Thermochemical Splitting of Water and Carbon Dioxide as a Scalable and Sustainable Climate Solution
Dr. Shang Zhai, Postdoctoral scholar in Mechanical Engineering, Stanford University
ABSTRACT: One of the biggest challenges for the 21st century is to meet people’s growing need for affordable energy, while mitigating climate change by decreasing greenhouse gas (GHG) emissions at Gigaton (Gt) scale. Thermochemical processes are the only type of Gt-scale processes developed by human beings up to today. I believe it is imperative to create scalable and sustainable thermochemical cycles and transform the energy and chemical industries.
Cheap and carbon-free hydrogen is a critical missing piece to address the climate challenge. I will share material design strategies and technoeconomics of thermochemical splitting of water and carbon dioxide (CO2). At the material level, I tuned solid-solid phase transformation in oxides to give many times higher water/CO2 splitting capacity than conventional materials. At the system level, I identified critical performance metrics for producing carbon-free hydrogen that would be cost-competitive in today’s market.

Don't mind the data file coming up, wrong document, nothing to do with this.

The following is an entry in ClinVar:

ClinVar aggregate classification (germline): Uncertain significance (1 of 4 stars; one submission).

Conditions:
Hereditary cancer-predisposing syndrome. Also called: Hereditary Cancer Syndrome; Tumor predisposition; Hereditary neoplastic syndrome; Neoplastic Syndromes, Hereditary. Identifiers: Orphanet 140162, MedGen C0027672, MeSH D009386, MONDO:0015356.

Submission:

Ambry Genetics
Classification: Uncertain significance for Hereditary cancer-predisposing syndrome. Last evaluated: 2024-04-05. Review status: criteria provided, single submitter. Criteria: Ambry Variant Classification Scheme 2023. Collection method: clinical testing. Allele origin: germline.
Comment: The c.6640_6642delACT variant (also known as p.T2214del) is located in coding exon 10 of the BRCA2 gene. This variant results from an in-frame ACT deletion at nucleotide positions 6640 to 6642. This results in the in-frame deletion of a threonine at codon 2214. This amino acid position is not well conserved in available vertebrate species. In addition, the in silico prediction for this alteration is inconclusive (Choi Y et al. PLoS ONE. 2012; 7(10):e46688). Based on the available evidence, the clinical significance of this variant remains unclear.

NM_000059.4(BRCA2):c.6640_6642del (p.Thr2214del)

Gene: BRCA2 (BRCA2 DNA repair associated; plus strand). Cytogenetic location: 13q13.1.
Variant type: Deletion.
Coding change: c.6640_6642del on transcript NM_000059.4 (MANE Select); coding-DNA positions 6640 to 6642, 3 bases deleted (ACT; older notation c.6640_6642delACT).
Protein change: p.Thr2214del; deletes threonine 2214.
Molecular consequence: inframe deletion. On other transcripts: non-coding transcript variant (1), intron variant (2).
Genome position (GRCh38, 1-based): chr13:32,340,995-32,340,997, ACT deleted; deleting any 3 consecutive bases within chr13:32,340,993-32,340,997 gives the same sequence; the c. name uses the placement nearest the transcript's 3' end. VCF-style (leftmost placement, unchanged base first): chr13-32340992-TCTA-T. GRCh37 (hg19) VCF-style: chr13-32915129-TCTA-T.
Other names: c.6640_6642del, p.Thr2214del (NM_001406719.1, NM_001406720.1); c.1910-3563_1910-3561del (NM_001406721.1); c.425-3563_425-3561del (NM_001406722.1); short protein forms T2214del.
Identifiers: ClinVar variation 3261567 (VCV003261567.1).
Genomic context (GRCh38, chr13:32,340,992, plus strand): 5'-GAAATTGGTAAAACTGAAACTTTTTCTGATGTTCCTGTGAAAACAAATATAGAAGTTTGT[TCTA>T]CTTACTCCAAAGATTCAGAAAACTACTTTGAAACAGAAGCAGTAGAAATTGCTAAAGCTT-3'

In the future, I plan to integrate thermal sciences, materials chemistry, and systems engineering to develop GHG-neutral systems and the materials to enable them. Applications include carbon-free hydrogen production, direct air capture of CO2, and high temperature heat pump.
BIO: Dr. Shang Zhai is a postdoctoral scholar in Pr. Arun Majumdar’s lab in Mechanical Engineering at Stanford University. He obtained his PhD from Stanford in 2020. Shang is passionate about applying thermal sciences and materials chemistry to revolutionary technologies for a sustainable future. His research has focused on designing and understanding mixed metal oxides for thermochemical energy cycles, including water splitting, CO2 splitting and methane conversion.
Zoom Webinar ID: 70 4844 5715 and Passcode: 289052